154,925 registered members
50 years living with diabetes
[ by Deborah Condon www.irishhealth.com]
Being diagnosed with diabetes in your teens can be an overwhelming thing at the best of times. But imagine being diagnosed in your teens at a time when little was known about the condition and you had never even heard of it.
This is the situation Stan Moroney found himself in in 1958, when he was diagnosed with type 1 diabetes at the age of just 17.
Now aged 68, Stan from Co Clare, was diagnosed with diabetes in February 1958. However he suspects he had the condition for some time before that as in the months prior to his diagnosis, he was very unwell.
“I just always remember the thirst. I felt so dehydrated all the time and couldn’t get enough fluids into me. I felt sick and I lost two stone in weight. That was a terrible Christmas for me. I eventually went to a local GP and he know immediately it was diabetes but I had never even heard of it before,” he explains.
Stan was admitted to hospital where he was to spend the next two months, while doctors attempted to stabilise him. He says he knew the condition was serious but knew little beyond that.
“I remember being injected with insulin and the doctor walked in and said ‘you’ll be on those for life’. That was my first shock,” he says.
And insulin injections were very different then compared to now.
“The syringes were big, glass instruments. The needles on them were very big and I was so thin, they hurt like crazy. And in those days, there were no disposable syringes. You were given these glass syringes that you had to sterilise by boiling in water. They could break easily in the water,” Stan explains.
At that time, diabetes medication and equipment was not free of charge the way it is now, so Stan had to pay for all of this. In the late 1960s, diabetes was included in the Long Term Illness Scheme, making medication and equipment free to anyone affected, irrespective of income.
Stan faced an uphill battle with his diabetes over the next few years. With little or no information on how to control the condition, he struggled to maintain healthy blood sugar levels and admits that in the 1960s, he even fell into a few diabetic comas.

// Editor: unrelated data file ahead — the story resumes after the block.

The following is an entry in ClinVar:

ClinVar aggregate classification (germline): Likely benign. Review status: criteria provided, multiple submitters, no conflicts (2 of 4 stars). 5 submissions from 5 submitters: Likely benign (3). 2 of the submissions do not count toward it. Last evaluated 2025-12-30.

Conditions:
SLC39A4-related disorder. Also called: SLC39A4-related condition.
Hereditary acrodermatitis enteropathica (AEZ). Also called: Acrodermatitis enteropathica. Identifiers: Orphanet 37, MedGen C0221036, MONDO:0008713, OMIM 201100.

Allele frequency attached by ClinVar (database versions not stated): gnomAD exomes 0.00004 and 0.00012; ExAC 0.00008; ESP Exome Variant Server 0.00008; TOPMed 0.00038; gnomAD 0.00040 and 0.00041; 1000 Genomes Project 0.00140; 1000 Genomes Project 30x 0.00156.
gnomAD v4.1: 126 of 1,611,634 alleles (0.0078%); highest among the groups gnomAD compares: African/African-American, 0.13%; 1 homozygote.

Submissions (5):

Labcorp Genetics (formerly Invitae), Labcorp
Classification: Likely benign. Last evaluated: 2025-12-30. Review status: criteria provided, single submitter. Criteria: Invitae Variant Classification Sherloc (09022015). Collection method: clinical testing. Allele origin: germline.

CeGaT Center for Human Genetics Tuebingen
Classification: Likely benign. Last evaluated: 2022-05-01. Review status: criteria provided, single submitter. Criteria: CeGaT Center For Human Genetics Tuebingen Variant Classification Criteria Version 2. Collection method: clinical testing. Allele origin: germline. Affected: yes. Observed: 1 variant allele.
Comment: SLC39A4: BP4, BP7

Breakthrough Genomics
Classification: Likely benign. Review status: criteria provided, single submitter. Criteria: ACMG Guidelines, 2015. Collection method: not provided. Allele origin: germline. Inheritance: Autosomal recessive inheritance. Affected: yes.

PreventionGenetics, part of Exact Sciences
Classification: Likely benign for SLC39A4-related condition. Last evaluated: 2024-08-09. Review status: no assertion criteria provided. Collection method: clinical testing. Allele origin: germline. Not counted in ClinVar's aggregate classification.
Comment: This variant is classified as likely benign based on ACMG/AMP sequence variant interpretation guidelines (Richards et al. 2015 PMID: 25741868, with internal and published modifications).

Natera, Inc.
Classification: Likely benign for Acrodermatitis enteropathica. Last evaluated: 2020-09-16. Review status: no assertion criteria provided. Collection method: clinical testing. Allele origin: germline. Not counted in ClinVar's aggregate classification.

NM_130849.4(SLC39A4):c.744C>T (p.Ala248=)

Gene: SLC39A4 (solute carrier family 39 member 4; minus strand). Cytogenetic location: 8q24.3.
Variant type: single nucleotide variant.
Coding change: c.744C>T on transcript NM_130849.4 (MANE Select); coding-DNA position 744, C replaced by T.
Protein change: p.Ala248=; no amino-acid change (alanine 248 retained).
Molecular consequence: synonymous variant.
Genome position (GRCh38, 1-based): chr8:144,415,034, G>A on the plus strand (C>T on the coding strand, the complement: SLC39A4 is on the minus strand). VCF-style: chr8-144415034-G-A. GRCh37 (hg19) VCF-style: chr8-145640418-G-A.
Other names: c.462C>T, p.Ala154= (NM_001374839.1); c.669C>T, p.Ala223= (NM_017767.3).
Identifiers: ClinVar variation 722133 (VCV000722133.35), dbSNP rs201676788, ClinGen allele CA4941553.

“I was sent to a specialist in Limerick and he couldn’t control it and eventually I was sent to a specialist in the Mater Hospital in Dublin and this was the first time since I was diagnosed that I felt good again,” he says.
It was at the Mater that he met a dietician for the first time – 16 years after his initial diagnosis.
“The truth is before that, I knew nothing about how to take insulin properly or about the importance of diet. I just took the same amount of insulin at the same time every day, not realising that you have to alter it depending on the situation. And I ate whatever I wanted. The only thing I had been told to avoid before that was sugar!” he explains.
Stan also points out that it was not possible to monitor your own blood sugar levels back then the way it is now.
“Being able to monitor myself and the introduction of disposable syringes changed my life”, he happily admits.
Stan travelled up and down to the Mater in Dublin once or twice a year until the 1980s when he was referred to a specialist in Limerick Regional Hospital, which he attends to this day.
He now has much better control of the condition and counts himself lucky that he has suffered no serious complications considering the rocky years he had.
He worked with Shannon Airport for 30 years and was always very upfront with them about his diabetes. However he admits that while working as a builder many years ago, he told absolutely nobody, despite the work being very physical, a factor which could have had a serious effect on his condition at the time.
Married since the 1960s, he also admits that his wife was ‘very worried’ about his diabetes because before they were even married, she had seen him going into a diabetic coma. But, he adds, ‘she has always looked after me’.
Stan has two daughters and three grandchildren and so far, none have developed diabetes. However he believes it can run in families, as a number of his relatives have been diagnosed over the years.